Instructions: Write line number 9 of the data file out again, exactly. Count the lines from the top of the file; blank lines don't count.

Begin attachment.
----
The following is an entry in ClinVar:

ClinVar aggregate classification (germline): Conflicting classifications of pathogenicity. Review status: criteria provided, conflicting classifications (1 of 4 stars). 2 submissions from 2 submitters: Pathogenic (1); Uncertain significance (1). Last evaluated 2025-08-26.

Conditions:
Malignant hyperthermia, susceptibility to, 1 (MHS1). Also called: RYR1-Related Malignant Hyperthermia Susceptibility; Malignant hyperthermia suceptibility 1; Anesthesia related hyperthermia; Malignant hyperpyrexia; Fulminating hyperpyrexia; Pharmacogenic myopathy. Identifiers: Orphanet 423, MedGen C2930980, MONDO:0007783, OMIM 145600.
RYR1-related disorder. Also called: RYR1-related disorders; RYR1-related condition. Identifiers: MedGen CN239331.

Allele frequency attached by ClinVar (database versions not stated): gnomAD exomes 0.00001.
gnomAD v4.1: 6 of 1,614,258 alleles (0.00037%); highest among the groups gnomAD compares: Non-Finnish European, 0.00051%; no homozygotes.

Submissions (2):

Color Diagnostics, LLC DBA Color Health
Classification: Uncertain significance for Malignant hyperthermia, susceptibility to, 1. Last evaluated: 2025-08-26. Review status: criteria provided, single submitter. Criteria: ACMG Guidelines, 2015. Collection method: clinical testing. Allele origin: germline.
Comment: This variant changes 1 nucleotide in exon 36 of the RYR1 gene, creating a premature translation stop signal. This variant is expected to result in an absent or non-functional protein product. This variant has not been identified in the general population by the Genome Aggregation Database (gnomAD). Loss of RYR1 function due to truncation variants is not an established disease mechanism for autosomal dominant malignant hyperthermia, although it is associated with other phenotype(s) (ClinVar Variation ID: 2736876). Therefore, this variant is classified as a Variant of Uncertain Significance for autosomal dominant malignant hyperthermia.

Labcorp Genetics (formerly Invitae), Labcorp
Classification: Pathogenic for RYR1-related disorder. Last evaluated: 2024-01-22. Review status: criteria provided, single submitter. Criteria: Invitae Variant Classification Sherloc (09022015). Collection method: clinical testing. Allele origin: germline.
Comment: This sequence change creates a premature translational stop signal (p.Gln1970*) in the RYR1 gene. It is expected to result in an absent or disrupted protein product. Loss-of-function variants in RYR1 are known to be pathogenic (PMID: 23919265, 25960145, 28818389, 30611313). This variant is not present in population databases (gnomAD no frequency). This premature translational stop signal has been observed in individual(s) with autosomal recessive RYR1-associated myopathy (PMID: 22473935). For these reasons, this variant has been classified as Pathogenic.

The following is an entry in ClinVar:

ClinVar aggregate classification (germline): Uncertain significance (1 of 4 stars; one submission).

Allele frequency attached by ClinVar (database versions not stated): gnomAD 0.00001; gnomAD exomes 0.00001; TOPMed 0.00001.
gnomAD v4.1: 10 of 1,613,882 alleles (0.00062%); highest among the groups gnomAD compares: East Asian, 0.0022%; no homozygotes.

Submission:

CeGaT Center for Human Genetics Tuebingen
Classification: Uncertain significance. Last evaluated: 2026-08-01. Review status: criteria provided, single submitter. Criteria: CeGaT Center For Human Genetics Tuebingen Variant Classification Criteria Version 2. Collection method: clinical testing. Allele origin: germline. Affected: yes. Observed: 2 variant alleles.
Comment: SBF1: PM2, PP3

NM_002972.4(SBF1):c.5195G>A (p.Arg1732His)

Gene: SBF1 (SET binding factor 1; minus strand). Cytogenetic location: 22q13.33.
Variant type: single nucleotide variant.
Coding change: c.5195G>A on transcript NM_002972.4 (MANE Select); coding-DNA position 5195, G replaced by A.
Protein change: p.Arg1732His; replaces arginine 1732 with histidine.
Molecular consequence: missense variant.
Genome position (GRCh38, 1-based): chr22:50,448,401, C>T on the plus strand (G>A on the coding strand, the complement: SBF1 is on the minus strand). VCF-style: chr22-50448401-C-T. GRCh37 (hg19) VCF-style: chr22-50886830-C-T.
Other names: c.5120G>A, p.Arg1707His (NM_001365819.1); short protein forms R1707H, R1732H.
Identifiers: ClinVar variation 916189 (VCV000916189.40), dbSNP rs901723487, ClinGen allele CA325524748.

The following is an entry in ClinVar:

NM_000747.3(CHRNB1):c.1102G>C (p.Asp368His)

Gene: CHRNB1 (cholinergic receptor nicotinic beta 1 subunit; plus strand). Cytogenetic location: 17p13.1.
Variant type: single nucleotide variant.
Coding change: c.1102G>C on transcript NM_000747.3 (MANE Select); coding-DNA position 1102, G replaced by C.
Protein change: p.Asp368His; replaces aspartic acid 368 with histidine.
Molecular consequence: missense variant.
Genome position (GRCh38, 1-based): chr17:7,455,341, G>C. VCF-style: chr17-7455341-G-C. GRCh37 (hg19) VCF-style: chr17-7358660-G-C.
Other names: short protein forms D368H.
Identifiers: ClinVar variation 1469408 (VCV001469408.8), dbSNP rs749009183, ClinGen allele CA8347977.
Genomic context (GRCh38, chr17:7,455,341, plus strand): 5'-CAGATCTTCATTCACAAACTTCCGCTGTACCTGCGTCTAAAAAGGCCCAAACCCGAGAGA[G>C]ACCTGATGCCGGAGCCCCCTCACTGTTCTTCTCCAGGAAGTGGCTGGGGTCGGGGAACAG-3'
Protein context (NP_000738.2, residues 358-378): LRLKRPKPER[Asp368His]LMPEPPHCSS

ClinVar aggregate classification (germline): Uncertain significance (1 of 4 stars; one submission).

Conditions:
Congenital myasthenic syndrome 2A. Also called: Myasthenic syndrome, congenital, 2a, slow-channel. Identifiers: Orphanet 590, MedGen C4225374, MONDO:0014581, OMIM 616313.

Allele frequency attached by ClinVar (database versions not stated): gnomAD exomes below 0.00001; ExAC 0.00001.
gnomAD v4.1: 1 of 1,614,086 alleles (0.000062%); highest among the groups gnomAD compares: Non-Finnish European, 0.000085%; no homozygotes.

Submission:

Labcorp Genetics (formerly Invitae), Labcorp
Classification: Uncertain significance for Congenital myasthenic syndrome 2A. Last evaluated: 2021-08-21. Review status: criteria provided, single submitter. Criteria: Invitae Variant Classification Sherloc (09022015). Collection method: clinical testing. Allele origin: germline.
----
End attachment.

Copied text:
Color Diagnostics, LLC DBA Color Health